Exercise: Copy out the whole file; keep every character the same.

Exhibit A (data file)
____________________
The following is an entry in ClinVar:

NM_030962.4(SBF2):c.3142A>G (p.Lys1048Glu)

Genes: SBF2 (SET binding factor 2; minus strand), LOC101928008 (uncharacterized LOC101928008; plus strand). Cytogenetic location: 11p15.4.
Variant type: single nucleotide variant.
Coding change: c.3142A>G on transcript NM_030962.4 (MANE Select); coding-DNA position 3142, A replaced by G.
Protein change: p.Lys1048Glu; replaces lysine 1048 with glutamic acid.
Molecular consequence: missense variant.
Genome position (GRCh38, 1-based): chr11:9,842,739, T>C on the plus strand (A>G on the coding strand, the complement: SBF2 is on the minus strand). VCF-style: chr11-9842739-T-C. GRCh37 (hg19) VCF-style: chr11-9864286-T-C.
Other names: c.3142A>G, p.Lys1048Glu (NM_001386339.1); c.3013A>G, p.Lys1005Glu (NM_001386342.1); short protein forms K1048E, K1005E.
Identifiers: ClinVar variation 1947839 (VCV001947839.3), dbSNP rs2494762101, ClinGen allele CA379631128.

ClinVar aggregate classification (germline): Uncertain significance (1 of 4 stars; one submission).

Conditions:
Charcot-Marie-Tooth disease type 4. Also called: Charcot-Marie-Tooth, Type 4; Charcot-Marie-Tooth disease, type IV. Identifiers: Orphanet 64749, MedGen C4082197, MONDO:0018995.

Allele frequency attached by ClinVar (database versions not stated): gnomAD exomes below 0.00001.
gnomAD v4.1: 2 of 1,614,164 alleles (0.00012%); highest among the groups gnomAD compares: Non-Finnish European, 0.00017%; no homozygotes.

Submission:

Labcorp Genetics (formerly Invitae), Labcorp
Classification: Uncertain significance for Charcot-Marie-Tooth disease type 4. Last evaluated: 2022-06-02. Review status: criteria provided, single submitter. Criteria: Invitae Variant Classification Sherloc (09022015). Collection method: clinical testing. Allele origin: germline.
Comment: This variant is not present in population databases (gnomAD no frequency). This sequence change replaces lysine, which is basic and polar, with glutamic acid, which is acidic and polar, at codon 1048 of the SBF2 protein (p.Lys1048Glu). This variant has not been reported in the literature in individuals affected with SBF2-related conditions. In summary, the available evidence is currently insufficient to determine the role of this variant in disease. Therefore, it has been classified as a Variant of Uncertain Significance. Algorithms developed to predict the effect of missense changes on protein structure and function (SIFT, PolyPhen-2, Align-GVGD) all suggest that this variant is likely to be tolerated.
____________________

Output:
The following is an entry in ClinVar:

NM_030962.4(SBF2):c.3142A>G (p.Lys1048Glu)

Genes: SBF2 (SET binding factor 2; minus strand), LOC101928008 (uncharacterized LOC101928008; plus strand). Cytogenetic location: 11p15.4.
Variant type: single nucleotide variant.
Coding change: c.3142A>G on transcript NM_030962.4 (MANE Select); coding-DNA position 3142, A replaced by G.
Protein change: p.Lys1048Glu; replaces lysine 1048 with glutamic acid.
Molecular consequence: missense variant.
Genome position (GRCh38, 1-based): chr11:9,842,739, T>C on the plus strand (A>G on the coding strand, the complement: SBF2 is on the minus strand). VCF-style: chr11-9842739-T-C. GRCh37 (hg19) VCF-style: chr11-9864286-T-C.
Other names: c.3142A>G, p.Lys1048Glu (NM_001386339.1); c.3013A>G, p.Lys1005Glu (NM_001386342.1); short protein forms K1048E, K1005E.
Identifiers: ClinVar variation 1947839 (VCV001947839.3), dbSNP rs2494762101, ClinGen allele CA379631128.

ClinVar aggregate classification (germline): Uncertain significance (1 of 4 stars; one submission).

Conditions:
Charcot-Marie-Tooth disease type 4. Also called: Charcot-Marie-Tooth, Type 4; Charcot-Marie-Tooth disease, type IV. Identifiers: Orphanet 64749, MedGen C4082197, MONDO:0018995.

Allele frequency attached by ClinVar (database versions not stated): gnomAD exomes below 0.00001.
gnomAD v4.1: 2 of 1,614,164 alleles (0.00012%); highest among the groups gnomAD compares: Non-Finnish European, 0.00017%; no homozygotes.

Submission:

Labcorp Genetics (formerly Invitae), Labcorp
Classification: Uncertain significance for Charcot-Marie-Tooth disease type 4. Last evaluated: 2022-06-02. Review status: criteria provided, single submitter. Criteria: Invitae Variant Classification Sherloc (09022015). Collection method: clinical testing. Allele origin: germline.
Comment: This variant is not present in population databases (gnomAD no frequency). This sequence change replaces lysine, which is basic and polar, with glutamic acid, which is acidic and polar, at codon 1048 of the SBF2 protein (p.Lys1048Glu). This variant has not been reported in the literature in individuals affected with SBF2-related conditions. In summary, the available evidence is currently insufficient to determine the role of this variant in disease. Therefore, it has been classified as a Variant of Uncertain Significance. Algorithms developed to predict the effect of missense changes on protein structure and function (SIFT, PolyPhen-2, Align-GVGD) all suggest that this variant is likely to be tolerated.